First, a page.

The assessment of this module is by two 4000w essays. We will be available during office hours to discuss any aspects of the module or any themes or interests arising from it, but for the sake of fairness we try to limit the extent to which tutors can help individual students construct essays. We appreciate your understanding that this is neccesary to protect the chances of all participants. To help with your own scheduling, try to see the essays as an ongoing project you carry with you throughout the year, and make notes with the essays in mind as soon as you can. Both sets of essay title choices will be posted at least five weeks before the deadline (and probably more).

SYLLABUS 2018-19

1. Introduction, no preparation required

1. Consensus and Thatcherism

2. SET: George Orwell, Nineteen Eighty-Four (1949), and ‘England, Your England’ (1941)
RECOMMENDED: Orwell, ‘Politics and the English Language’ (1946), ‘Notes on Nationalism’ (1945), and as many from Penguin Essays as possible

3. SET: Anthony Burgess, A Clockwork Orange (1962)
RECOMMENDED: dir. Stanley Kubrick, A Clockwork Orange (1971)
RECOMMENDED: Anthony Burgess, 1985 (1978)

4. SET: Muriel Spark, The Ballad of Peckham Rye (1960)
RECOMMENDED: Alan Sillitoe, ‘The Loneliness of the Long-Distance Runner’ (story) (1959)
RECOMMENDED: The Loneliness of the Long-Distance Runner (film) (1962)
RECOMMENDED: Robert Louis Stevenson, ‘The Strange Case of Dr. Jekyll and Mr. Hyde’ (1886)

5. SET: Chris Mullin, A Very British Coup (1982)
RECOMMENDED: Raymond Williams, The Volunteers (1978)
RECOMMENDED: Tom Nairn, The Break-Up of Britain (1977)

7. SET: David Peace, GB84 (2004)
RECOMMENDED: Seumas Milne, The Enemy Within: The Secret War Against the Miners (1994)
RECOMMENDED: dir. and wr. Bernard Jackson and Tony Wardle, The Battle for Orgreave (1986) (on youtube)
RECOMMENDED: Frank Kitson, Low Intensity Operations: Subversion, Insurgency, and Peacekeeping (1971)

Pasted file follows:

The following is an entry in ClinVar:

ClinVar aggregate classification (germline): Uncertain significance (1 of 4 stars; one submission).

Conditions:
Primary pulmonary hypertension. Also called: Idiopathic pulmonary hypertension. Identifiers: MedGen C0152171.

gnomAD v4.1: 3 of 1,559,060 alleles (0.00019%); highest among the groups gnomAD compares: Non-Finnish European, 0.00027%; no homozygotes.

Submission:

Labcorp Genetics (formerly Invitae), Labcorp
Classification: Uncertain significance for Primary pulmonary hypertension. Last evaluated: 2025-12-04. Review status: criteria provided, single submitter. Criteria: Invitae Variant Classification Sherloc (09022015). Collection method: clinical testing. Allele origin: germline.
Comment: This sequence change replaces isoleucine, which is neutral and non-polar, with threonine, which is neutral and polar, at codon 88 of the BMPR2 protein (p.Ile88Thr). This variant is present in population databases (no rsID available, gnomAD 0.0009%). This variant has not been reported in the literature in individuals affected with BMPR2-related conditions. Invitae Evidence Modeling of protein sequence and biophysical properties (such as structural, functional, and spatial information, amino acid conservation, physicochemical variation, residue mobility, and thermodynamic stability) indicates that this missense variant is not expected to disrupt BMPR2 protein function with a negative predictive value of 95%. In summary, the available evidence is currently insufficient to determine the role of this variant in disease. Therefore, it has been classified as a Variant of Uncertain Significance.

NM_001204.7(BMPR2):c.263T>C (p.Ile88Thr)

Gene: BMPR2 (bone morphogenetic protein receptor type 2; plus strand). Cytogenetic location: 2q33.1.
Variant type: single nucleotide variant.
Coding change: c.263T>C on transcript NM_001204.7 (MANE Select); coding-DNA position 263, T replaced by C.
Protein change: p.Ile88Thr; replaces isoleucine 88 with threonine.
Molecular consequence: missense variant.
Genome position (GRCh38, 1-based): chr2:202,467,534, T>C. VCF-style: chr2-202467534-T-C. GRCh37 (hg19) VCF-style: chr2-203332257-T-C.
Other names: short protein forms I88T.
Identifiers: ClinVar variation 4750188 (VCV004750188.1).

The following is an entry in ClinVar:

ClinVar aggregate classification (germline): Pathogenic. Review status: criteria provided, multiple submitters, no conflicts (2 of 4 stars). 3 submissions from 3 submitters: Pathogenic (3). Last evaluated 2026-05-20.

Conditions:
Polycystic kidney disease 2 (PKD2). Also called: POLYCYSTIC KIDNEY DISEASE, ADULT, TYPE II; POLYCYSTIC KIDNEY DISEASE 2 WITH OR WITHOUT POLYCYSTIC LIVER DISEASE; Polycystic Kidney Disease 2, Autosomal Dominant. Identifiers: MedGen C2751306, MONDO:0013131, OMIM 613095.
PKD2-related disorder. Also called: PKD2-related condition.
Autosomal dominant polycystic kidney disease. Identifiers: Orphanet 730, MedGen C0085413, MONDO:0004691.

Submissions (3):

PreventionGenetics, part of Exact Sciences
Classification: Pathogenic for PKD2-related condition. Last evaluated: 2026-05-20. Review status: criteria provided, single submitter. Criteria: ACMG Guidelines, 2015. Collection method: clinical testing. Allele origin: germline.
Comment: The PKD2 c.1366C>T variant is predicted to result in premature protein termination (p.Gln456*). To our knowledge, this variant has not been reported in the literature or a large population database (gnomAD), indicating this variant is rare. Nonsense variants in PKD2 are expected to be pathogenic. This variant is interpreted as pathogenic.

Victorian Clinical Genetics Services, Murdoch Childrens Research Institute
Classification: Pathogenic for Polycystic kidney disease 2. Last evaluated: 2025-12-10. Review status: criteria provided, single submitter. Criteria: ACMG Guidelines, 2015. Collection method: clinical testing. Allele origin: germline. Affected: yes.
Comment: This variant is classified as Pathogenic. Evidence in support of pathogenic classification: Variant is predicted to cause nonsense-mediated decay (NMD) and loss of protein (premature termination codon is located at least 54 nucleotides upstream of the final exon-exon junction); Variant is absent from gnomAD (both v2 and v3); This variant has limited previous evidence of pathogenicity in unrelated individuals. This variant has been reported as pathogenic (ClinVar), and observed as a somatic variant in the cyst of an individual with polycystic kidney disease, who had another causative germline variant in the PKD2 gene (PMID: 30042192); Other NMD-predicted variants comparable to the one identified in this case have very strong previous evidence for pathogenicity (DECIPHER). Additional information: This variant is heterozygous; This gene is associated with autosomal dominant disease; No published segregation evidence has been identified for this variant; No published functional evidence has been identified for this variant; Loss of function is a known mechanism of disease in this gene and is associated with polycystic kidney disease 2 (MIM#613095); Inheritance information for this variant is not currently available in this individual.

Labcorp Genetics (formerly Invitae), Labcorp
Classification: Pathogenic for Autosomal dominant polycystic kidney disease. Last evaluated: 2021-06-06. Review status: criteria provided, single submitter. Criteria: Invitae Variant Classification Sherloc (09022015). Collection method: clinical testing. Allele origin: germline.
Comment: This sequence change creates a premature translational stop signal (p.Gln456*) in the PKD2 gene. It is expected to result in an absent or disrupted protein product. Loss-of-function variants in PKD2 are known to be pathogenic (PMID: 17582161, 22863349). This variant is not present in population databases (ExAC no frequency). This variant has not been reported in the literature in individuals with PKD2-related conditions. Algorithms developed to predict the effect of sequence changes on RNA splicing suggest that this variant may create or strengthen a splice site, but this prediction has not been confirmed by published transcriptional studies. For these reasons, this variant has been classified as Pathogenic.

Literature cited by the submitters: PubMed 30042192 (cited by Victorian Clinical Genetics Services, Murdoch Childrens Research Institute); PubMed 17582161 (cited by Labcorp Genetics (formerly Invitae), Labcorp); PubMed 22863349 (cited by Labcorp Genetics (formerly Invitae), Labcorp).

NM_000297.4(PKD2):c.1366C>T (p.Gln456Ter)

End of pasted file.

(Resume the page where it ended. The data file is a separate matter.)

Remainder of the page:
2. The Second Scottish Literary Renaissance

8. SET: Alasdair Gray, Lanark (1981)
RECOMMENDED: R.D. Laing, The Divided Self (1961)
RECOMMENDED: Cairns Craig, The Modern Scottish Novel (1999)

9. SET: James Kelman, How Late It Was, How Late (1994)
RECOMMENDED: James Kelman, And the Judges Said... (2002)
RECOMMENDED: essays in ed. Scott Hames, The Edinburgh Companion to James Kelman (2010)

10. SET: Irvine Welsh, Trainspotting (1993)
RECOMMENDED: essays from ed. Berthold Schoene, The Edinburgh Companion to Irvine Welsh (2010)
RECOMMENDED: dir. Danny Boyle, Trainpotting (1996)

11. SET: Janice Galloway, The Trick is to Keep Breathing (1989)
RECOMMENDED: David Cooper, The Grammar of Living
RECOMMENDED: Robert Boyers and Robert Orrill, Laing and Anti-Psychiatry

3. Imperial Melancholia

12. SET: Sam Selvon, The Lonely Londoners (1956)
RECOMMENDED: Universities and Left Review first three numbers (1957-60)
RECOMMENDED: Stuart Hall, Familiar Strange: A Life Between Two Islands

13. SET: J.G. Ballard, Concrete Island (1974)
RECOMMENDED: Daniel Defoe, Robinson Crusoe (1719)
RECOMMENDED: Muriel Spark, Robinson (1958)

14. SET: dir. Shane Meadows, This is England (2007)
RECOMMENDED: Paul Gilroy, There Ain’t No Black in the Union Jack (1987)
RECOMMENDED: wr. and dir. Stuart Hall, Racism on TV in Great Britain (1979)

4. Nostalgia, Hauntology, and Lost Futures

15. Jez Butterworth, Jersusalem (2009)
RECOMMENDED: Ian Baucom, Out of Place: Englishness, Empire, and the Locations of Empire (1999)
RECOMMENDED: essays from eds. Claire Westall and Michael Gardiner, Literature of an Independent England (2013)

17. SET: Mark Fisher, Ghosts of My Life (2014)
RECOMMENDED: Jacques Derrida, Specters of Marx (sections)
RECOMMENDED: The Advisory Circle, Mind How You Go (audio)
RECOMMENDED: Richard Littler, Discovering Scarfolk (2014)

18. SET: Laura Oldfield Ford, Savage Messiah (2011)
RECOMMENDED: Iain Sinclair, London Orbital (2000)
RECOMMENDED: essays from ed. Robert Eaglestone, Brexit and Literature (2018)

19. SET: Ben Myers, The Gallows Pole (2017)
RECOMMENDED: dir. Robin Hardy, The Wicker Man (1973)
We will vote on the choice of Set text between these two
RECOMMENDED: Adam Scovell, Folk Horror (2017)